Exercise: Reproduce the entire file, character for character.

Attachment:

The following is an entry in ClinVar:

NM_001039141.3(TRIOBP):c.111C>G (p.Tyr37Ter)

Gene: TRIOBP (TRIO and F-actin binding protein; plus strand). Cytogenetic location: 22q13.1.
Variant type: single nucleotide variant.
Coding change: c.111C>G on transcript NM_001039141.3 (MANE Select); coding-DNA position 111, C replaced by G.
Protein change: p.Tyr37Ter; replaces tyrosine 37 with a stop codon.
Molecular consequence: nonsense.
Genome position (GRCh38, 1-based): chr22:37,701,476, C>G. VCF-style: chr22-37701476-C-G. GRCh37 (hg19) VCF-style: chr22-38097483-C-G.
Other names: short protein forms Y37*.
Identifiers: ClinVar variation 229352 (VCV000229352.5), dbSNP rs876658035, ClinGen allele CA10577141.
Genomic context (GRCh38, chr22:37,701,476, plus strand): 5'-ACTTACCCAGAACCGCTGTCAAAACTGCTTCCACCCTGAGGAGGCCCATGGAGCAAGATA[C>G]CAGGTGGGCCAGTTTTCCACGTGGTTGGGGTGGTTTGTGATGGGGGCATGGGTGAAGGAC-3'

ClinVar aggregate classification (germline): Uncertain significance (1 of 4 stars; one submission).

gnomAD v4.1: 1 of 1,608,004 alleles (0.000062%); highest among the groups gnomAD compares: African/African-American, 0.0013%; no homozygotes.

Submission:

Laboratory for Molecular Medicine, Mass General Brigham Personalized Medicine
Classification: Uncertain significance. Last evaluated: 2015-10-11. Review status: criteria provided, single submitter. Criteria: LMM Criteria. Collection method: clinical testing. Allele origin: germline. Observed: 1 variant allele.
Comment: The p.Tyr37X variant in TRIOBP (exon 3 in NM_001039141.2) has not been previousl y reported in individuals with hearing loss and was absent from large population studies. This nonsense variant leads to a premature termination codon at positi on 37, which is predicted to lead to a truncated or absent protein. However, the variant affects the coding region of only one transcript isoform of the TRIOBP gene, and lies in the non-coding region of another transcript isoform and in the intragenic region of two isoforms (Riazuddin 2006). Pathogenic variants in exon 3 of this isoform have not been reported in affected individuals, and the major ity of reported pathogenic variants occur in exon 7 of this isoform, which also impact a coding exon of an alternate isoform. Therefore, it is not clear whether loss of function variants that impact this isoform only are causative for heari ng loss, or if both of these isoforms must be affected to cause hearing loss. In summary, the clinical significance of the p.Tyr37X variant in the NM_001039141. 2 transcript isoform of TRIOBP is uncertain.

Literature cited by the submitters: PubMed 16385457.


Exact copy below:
The following is an entry in ClinVar:

NM_001039141.3(TRIOBP):c.111C>G (p.Tyr37Ter)

Gene: TRIOBP (TRIO and F-actin binding protein; plus strand). Cytogenetic location: 22q13.1.
Variant type: single nucleotide variant.
Coding change: c.111C>G on transcript NM_001039141.3 (MANE Select); coding-DNA position 111, C replaced by G.
Protein change: p.Tyr37Ter; replaces tyrosine 37 with a stop codon.
Molecular consequence: nonsense.
Genome position (GRCh38, 1-based): chr22:37,701,476, C>G. VCF-style: chr22-37701476-C-G. GRCh37 (hg19) VCF-style: chr22-38097483-C-G.
Other names: short protein forms Y37*.
Identifiers: ClinVar variation 229352 (VCV000229352.5), dbSNP rs876658035, ClinGen allele CA10577141.
Genomic context (GRCh38, chr22:37,701,476, plus strand): 5'-ACTTACCCAGAACCGCTGTCAAAACTGCTTCCACCCTGAGGAGGCCCATGGAGCAAGATA[C>G]CAGGTGGGCCAGTTTTCCACGTGGTTGGGGTGGTTTGTGATGGGGGCATGGGTGAAGGAC-3'

ClinVar aggregate classification (germline): Uncertain significance (1 of 4 stars; one submission).

gnomAD v4.1: 1 of 1,608,004 alleles (0.000062%); highest among the groups gnomAD compares: African/African-American, 0.0013%; no homozygotes.

Submission:

Laboratory for Molecular Medicine, Mass General Brigham Personalized Medicine
Classification: Uncertain significance. Last evaluated: 2015-10-11. Review status: criteria provided, single submitter. Criteria: LMM Criteria. Collection method: clinical testing. Allele origin: germline. Observed: 1 variant allele.
Comment: The p.Tyr37X variant in TRIOBP (exon 3 in NM_001039141.2) has not been previousl y reported in individuals with hearing loss and was absent from large population studies. This nonsense variant leads to a premature termination codon at positi on 37, which is predicted to lead to a truncated or absent protein. However, the variant affects the coding region of only one transcript isoform of the TRIOBP gene, and lies in the non-coding region of another transcript isoform and in the intragenic region of two isoforms (Riazuddin 2006). Pathogenic variants in exon 3 of this isoform have not been reported in affected individuals, and the major ity of reported pathogenic variants occur in exon 7 of this isoform, which also impact a coding exon of an alternate isoform. Therefore, it is not clear whether loss of function variants that impact this isoform only are causative for heari ng loss, or if both of these isoforms must be affected to cause hearing loss. In summary, the clinical significance of the p.Tyr37X variant in the NM_001039141. 2 transcript isoform of TRIOBP is uncertain.

Literature cited by the submitters: PubMed 16385457.